• Fish Tissue Contaminant Monitoring Program: This program is a five-year rotation of basins, with sites on rivers, lakes and reservoirs based on a probabilistic draw in wadeable streams. The program also focuses on emerging problem areas of the state and on water bodies never before monitored, while still regularly revisiting 20 designated CORE river locations near Lake Michigan. The program also focuses on a fish consumption risk assessment and publishes advisory tables for mercury and polychlorinated biphenyls (PCBs) for fish in Indiana waterways. It also samples for metals, pesticides and other organics in fish tissues.
  • Lake Water Quality Assessment Program: This program focuses on the status and trends of the trophic state of 500-600 Indiana lakes. It samples lakes on a five to six year rotation schedule. The program also oversees volunteer monitoring of over 100 additional Indiana lakes, monitoring physical, chemical and biological indicators like temperature, dissolved oxygen and algae.
  • Sediment Contamination Monitoring Program: This program is a five-year rotating basin program that provides information on chemical contaminants that may be accumulating in the sediments of Indiana’s streams, rivers and lakes. The program provides supportive information for the fish contaminant monitoring.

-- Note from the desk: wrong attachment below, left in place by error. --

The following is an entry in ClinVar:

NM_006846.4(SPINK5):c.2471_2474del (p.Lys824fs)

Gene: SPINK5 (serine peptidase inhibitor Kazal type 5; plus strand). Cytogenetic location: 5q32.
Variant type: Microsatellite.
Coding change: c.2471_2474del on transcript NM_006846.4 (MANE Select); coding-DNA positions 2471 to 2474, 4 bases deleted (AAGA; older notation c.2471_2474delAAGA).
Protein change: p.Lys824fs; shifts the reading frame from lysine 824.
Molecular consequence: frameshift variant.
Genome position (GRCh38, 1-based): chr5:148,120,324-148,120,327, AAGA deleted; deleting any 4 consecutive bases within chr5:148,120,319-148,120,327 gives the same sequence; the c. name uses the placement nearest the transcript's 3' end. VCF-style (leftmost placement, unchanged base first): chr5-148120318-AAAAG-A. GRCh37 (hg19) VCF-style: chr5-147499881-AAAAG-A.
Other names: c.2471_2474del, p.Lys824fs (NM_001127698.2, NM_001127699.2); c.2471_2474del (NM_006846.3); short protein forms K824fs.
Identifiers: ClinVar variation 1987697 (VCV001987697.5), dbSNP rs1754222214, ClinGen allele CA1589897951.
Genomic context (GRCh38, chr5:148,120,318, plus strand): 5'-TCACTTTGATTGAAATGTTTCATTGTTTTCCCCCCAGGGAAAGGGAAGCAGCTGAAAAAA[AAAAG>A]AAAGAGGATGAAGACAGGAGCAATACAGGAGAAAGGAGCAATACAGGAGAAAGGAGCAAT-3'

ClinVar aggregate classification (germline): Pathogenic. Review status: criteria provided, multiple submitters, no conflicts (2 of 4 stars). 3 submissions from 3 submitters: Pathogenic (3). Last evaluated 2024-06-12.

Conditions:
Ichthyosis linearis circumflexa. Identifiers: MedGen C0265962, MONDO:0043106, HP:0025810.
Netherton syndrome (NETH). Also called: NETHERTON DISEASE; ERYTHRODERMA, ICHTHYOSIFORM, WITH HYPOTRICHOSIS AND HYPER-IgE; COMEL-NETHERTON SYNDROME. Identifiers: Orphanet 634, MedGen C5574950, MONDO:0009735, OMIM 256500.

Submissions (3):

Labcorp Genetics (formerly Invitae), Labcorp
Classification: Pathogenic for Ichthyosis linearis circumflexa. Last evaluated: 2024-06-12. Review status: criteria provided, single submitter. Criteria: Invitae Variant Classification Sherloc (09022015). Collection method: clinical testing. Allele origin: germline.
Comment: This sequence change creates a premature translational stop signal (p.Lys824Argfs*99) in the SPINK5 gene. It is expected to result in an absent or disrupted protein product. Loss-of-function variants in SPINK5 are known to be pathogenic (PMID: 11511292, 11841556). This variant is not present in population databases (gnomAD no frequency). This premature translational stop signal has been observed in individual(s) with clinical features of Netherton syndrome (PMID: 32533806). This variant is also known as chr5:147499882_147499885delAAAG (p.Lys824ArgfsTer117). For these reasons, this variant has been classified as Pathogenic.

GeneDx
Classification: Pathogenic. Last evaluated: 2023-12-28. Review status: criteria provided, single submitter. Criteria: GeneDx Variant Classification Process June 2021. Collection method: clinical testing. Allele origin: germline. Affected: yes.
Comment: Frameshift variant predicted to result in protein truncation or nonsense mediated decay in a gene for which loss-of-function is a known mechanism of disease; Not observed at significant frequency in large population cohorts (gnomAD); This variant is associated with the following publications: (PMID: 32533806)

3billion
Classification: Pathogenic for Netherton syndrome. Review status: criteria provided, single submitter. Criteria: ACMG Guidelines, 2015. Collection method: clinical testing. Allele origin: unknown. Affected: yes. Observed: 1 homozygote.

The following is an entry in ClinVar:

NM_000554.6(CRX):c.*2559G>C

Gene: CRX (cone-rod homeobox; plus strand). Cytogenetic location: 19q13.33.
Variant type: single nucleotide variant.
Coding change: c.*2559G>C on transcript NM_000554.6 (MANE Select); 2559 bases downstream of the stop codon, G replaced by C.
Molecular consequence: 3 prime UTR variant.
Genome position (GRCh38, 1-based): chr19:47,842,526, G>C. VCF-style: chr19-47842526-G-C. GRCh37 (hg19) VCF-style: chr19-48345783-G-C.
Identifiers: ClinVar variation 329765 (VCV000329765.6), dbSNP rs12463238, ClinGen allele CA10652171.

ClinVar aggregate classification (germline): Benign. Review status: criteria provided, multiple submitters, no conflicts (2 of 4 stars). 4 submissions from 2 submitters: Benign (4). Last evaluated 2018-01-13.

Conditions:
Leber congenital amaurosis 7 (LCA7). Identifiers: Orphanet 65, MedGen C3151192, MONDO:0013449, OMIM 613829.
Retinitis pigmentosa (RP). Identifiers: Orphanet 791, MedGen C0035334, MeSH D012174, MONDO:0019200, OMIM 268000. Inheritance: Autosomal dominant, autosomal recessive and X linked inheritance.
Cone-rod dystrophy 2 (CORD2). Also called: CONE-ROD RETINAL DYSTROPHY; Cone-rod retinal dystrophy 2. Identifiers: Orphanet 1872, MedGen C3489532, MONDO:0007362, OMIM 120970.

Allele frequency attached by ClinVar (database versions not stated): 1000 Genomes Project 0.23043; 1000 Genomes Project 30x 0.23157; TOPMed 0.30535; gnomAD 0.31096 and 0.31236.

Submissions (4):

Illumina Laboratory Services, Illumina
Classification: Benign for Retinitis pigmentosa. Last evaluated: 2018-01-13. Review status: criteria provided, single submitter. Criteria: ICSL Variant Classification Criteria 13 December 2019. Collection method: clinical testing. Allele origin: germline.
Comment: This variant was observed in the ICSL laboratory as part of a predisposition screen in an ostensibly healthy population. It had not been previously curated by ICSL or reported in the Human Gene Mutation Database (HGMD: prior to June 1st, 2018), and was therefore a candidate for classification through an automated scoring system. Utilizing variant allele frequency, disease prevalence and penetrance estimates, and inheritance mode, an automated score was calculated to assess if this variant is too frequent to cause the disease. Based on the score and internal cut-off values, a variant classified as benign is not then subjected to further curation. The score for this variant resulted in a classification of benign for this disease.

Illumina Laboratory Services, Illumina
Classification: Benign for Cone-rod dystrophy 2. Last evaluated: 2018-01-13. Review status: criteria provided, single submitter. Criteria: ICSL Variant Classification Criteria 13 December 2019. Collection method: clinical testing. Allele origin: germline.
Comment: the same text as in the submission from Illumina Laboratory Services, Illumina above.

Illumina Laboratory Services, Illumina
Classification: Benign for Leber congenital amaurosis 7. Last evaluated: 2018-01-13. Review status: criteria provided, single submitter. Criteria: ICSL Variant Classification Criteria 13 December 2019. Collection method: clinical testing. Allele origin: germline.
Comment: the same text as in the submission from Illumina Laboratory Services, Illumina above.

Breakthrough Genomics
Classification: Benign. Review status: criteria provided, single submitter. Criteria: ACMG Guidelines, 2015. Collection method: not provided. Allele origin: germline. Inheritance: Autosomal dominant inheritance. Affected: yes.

• Surveys Section: This section oversees the Fixed Station Monitoring program, as well as data collection of trace metals, E. coli and nutrients in Indiana waterbodies. The section also oversees studies to determine the magnitude and sources of water chemistry impairments, as well as various special projects.

IDEM Integrated Report Program

The Integrated Report program tells you what we know about waterbodies in our state.

The Integrated Report is the collective work of many different IDEM sections and describes the condition of Indiana's lakes and streams, the Lake Michigan shoreline and ground water relative to their designated uses. The Integrated Report lists which of Indiana’s water resources, also known as assessment units, meet its designated use and which are impaired for a particular use. Recreation is an example of a designated use and refers to the ability to use the water for wading and swimming. A common impairment of recreation is E. coli, which is a bacterium that may indicate the presence of disease-causing organisms. If an assessment unit is impaired, the report describes the type of impairment and the assessment unit goes on the 303(d) Impaired Waters List, where a total maximum daily load is assigned.